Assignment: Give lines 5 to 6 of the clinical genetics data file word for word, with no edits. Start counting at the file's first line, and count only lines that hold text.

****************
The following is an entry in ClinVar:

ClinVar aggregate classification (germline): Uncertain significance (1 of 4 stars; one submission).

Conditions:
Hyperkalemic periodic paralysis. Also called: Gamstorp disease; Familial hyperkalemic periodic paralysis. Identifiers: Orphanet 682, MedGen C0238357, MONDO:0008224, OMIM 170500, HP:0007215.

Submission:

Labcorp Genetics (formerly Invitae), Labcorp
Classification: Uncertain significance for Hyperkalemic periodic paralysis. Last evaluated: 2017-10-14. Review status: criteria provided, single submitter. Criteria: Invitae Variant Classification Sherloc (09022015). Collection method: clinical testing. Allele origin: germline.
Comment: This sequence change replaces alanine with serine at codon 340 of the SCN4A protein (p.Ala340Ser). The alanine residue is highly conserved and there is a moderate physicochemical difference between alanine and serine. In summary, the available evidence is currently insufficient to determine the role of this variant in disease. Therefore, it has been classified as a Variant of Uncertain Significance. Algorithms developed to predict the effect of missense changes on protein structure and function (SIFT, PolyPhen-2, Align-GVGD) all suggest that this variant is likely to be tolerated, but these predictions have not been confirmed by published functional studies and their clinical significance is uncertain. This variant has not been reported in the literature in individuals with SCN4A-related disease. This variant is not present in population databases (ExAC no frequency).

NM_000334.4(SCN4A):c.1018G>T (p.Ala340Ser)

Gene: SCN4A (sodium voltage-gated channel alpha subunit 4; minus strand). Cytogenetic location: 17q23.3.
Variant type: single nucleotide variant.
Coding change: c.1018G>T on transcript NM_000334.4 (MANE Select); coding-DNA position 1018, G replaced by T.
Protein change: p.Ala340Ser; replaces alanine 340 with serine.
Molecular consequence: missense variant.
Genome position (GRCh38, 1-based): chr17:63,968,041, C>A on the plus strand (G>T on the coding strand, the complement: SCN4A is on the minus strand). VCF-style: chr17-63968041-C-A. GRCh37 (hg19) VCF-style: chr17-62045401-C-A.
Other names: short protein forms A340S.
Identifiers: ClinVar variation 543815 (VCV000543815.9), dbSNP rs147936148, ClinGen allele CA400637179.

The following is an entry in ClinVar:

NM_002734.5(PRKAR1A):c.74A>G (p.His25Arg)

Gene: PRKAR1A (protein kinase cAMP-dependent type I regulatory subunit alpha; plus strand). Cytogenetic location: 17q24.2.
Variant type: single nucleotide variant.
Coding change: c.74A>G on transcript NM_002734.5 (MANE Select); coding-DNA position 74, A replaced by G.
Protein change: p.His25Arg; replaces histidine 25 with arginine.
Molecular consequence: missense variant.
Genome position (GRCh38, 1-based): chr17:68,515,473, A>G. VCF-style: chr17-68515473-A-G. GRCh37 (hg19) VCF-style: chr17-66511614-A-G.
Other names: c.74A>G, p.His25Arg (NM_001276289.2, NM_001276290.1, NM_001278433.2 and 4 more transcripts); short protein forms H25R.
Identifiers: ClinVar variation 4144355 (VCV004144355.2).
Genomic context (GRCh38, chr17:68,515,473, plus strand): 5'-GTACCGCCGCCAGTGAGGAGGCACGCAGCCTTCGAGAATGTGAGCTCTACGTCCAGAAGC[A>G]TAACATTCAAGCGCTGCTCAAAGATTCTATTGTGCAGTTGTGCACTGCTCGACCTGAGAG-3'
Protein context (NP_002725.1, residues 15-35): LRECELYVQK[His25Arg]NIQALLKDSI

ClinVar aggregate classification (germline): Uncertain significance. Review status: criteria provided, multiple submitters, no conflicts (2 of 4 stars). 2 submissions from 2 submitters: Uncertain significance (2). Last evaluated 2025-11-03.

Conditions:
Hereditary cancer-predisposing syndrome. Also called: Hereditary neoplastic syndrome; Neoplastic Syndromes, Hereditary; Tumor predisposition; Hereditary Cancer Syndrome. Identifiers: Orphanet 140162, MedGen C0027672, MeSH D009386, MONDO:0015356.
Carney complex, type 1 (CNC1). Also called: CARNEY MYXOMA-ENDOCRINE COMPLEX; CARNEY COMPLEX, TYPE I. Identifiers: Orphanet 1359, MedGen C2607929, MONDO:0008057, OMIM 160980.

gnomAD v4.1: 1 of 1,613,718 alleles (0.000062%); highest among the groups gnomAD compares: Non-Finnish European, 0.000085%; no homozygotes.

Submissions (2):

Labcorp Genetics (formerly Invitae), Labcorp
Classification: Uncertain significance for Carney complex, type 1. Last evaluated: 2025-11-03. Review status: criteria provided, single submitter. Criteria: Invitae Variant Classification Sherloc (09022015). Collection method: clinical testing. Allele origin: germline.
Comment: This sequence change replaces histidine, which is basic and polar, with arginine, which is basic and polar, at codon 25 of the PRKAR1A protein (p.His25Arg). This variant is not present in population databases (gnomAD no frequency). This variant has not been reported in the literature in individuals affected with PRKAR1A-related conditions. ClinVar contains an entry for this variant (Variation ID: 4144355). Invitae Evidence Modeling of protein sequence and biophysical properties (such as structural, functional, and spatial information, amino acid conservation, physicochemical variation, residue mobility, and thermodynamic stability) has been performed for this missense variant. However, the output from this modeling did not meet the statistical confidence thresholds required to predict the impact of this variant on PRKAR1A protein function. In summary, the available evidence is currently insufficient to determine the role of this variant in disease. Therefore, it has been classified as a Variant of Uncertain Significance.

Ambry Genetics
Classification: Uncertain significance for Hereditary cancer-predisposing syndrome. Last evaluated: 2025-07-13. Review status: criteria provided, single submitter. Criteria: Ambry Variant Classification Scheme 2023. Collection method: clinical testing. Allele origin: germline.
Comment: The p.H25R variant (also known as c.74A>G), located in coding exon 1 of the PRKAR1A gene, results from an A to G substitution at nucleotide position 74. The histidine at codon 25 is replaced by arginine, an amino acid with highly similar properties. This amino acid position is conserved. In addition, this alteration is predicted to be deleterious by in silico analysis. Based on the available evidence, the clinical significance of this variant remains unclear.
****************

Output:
Submission:

Labcorp Genetics (formerly Invitae), Labcorp